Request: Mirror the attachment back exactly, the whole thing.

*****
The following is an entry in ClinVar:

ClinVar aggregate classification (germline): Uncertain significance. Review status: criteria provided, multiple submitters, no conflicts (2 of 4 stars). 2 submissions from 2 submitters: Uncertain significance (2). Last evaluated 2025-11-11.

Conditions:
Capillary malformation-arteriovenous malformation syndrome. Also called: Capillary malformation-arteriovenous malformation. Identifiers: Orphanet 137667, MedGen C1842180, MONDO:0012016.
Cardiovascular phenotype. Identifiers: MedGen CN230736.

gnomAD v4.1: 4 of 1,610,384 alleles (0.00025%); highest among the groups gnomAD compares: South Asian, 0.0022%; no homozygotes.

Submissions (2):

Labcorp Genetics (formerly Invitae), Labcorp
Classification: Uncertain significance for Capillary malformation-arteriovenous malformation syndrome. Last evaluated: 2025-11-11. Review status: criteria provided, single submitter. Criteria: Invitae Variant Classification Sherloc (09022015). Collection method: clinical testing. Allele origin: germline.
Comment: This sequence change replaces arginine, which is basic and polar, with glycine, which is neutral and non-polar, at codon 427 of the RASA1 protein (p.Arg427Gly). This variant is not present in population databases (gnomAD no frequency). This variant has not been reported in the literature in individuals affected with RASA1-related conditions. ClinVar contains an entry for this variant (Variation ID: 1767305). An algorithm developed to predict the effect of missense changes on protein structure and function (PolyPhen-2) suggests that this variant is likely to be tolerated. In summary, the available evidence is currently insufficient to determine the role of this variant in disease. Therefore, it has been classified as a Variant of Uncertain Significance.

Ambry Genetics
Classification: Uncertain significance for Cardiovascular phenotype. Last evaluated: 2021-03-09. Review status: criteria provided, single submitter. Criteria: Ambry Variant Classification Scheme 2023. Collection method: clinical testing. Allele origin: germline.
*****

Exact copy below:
The following is an entry in ClinVar:

ClinVar aggregate classification (germline): Uncertain significance. Review status: criteria provided, multiple submitters, no conflicts (2 of 4 stars). 2 submissions from 2 submitters: Uncertain significance (2). Last evaluated 2025-11-11.

Conditions:
Capillary malformation-arteriovenous malformation syndrome. Also called: Capillary malformation-arteriovenous malformation. Identifiers: Orphanet 137667, MedGen C1842180, MONDO:0012016.
Cardiovascular phenotype. Identifiers: MedGen CN230736.

gnomAD v4.1: 4 of 1,610,384 alleles (0.00025%); highest among the groups gnomAD compares: South Asian, 0.0022%; no homozygotes.

Submissions (2):

Labcorp Genetics (formerly Invitae), Labcorp
Classification: Uncertain significance for Capillary malformation-arteriovenous malformation syndrome. Last evaluated: 2025-11-11. Review status: criteria provided, single submitter. Criteria: Invitae Variant Classification Sherloc (09022015). Collection method: clinical testing. Allele origin: germline.
Comment: This sequence change replaces arginine, which is basic and polar, with glycine, which is neutral and non-polar, at codon 427 of the RASA1 protein (p.Arg427Gly). This variant is not present in population databases (gnomAD no frequency). This variant has not been reported in the literature in individuals affected with RASA1-related conditions. ClinVar contains an entry for this variant (Variation ID: 1767305). An algorithm developed to predict the effect of missense changes on protein structure and function (PolyPhen-2) suggests that this variant is likely to be tolerated. In summary, the available evidence is currently insufficient to determine the role of this variant in disease. Therefore, it has been classified as a Variant of Uncertain Significance.

Ambry Genetics
Classification: Uncertain significance for Cardiovascular phenotype. Last evaluated: 2021-03-09. Review status: criteria provided, single submitter. Criteria: Ambry Variant Classification Scheme 2023. Collection method: clinical testing. Allele origin: germline.